Notes from the Cube: Building a Stick Chimney

Before joining Centerbrook, our craftsman extraordinaire Patrick McCauley prototyped toys for Hasbro, ran his own architectural model-making business, and, for 15 years, was a stone mason. With that kind of hands-on experience, when you need a new chimney at home, you build it yourself.

At last Friday’s Sugar Cube, Patrick took us step-by-step through building a masonry “stick” chimney –the “stick” referencing its narrow profile housing one flue. In typical awe-shucks manner he described the first step, digging a 5-foot-deep hole in the ground. Before you go up, you have to go down.

He spoke with reverence about the tools of the trade: the trowel, the hammer, and his favorite, the plumb-bob, an ancient tool used to make perfect vertical alignments. A series of photos documented pouring the footing, setting the concrete block base, cutting the siding to accept the brick flush, laying brick in leveled courses, installing the flue liner, pinning the chimney to the structure, building the “1-out-2-up” corbel, and capping it all with concrete.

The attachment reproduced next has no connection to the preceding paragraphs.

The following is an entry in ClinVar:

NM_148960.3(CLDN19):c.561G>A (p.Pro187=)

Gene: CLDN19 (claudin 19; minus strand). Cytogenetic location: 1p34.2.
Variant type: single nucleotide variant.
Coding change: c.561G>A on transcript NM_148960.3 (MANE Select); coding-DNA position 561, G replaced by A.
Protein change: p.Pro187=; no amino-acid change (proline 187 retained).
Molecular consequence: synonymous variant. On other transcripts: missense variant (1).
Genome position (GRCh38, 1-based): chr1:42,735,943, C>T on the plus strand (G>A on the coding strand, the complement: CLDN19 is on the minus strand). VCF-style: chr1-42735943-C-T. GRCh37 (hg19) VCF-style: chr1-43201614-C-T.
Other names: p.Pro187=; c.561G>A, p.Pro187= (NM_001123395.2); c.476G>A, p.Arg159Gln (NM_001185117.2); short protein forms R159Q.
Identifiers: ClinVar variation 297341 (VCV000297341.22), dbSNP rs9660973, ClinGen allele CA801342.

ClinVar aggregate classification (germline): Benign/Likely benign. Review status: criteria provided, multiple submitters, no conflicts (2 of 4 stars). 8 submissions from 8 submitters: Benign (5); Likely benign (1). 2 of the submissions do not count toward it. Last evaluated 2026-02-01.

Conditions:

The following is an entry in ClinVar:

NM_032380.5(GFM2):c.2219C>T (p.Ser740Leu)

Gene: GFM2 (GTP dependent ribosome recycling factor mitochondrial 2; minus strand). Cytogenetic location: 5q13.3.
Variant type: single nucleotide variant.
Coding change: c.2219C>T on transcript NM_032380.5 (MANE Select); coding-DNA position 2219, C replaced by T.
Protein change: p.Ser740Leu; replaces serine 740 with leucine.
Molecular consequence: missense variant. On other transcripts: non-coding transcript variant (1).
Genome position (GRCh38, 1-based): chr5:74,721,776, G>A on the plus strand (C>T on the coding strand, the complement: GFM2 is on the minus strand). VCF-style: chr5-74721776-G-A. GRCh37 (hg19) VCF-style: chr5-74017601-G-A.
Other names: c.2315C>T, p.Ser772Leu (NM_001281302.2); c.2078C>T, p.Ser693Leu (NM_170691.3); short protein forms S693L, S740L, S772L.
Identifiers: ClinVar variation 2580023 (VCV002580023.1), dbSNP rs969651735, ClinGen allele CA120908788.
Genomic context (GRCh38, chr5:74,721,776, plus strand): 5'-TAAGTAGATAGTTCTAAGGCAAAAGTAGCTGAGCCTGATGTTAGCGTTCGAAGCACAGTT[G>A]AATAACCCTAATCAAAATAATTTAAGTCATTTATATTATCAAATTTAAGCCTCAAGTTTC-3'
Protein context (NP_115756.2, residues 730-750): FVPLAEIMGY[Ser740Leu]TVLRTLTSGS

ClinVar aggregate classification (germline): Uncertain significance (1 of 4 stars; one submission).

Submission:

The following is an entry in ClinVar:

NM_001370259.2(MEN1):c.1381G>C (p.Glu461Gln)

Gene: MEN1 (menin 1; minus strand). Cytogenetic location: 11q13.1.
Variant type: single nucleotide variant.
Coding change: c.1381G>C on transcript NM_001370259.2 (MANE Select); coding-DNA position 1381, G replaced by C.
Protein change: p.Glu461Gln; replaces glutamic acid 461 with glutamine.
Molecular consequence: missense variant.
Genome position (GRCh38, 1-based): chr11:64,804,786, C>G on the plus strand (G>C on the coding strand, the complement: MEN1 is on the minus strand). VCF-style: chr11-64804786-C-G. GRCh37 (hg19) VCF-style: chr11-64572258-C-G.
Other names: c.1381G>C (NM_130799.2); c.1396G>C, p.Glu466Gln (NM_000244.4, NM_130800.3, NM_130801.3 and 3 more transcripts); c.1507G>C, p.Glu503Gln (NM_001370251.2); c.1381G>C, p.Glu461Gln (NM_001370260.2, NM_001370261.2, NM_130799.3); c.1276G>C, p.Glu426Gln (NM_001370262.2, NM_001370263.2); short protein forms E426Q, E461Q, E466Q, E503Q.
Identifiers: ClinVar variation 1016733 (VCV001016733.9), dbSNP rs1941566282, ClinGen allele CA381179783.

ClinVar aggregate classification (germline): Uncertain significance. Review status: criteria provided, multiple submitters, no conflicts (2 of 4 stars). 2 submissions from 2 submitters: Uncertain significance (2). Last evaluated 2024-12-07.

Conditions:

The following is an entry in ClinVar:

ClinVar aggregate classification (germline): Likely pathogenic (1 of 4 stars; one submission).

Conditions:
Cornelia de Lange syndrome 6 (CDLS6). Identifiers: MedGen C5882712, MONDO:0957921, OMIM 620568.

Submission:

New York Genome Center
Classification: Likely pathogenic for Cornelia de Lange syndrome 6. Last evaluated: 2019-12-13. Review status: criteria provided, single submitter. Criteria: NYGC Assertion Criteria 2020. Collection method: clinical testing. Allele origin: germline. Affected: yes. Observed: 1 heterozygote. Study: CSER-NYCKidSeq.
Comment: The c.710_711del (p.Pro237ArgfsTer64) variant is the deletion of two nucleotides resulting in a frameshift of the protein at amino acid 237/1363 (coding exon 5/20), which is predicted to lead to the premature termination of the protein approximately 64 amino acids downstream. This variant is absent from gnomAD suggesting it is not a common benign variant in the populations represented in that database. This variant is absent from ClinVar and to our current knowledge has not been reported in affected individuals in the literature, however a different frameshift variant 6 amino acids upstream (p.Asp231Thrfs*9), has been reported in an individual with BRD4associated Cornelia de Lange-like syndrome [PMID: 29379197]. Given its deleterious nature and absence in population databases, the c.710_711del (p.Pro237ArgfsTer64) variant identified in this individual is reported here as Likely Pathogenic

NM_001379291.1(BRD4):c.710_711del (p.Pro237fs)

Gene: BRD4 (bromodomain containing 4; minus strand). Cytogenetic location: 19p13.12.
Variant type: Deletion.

He peppered his talk with Patrick-isms that have broad application. “Make every move count, especially when you’re up in the air” was my favorite. And, never forget, when you’re bending copper flashing, to “roll the dutchman up under the return.”